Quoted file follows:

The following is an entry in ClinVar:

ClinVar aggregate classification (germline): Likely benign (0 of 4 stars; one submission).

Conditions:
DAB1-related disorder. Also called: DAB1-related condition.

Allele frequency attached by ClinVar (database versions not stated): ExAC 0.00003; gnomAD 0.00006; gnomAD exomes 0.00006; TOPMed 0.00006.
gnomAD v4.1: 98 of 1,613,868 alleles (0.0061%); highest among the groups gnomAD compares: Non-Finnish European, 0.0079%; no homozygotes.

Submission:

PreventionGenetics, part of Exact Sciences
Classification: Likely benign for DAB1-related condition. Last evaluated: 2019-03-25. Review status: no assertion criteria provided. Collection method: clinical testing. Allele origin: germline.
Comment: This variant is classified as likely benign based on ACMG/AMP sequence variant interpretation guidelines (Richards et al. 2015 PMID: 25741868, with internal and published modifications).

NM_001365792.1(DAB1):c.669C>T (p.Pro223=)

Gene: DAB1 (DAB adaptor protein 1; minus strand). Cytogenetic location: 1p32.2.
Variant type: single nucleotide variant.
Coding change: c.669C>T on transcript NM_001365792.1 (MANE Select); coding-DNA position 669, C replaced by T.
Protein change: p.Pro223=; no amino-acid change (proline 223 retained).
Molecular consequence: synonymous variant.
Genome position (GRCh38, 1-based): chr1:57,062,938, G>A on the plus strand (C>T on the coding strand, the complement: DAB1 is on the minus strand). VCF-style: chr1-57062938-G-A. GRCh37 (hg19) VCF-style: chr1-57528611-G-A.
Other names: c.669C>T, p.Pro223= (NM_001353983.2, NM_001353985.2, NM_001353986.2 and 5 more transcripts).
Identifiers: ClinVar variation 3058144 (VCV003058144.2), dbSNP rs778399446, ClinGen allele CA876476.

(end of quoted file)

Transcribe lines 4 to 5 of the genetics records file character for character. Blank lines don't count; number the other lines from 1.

DAB1-related disorder. Also called: DAB1-related condition.

Allele frequency attached by ClinVar (database versions not stated): ExAC 0.00003; gnomAD 0.00006; gnomAD exomes 0.00006; TOPMed 0.00006.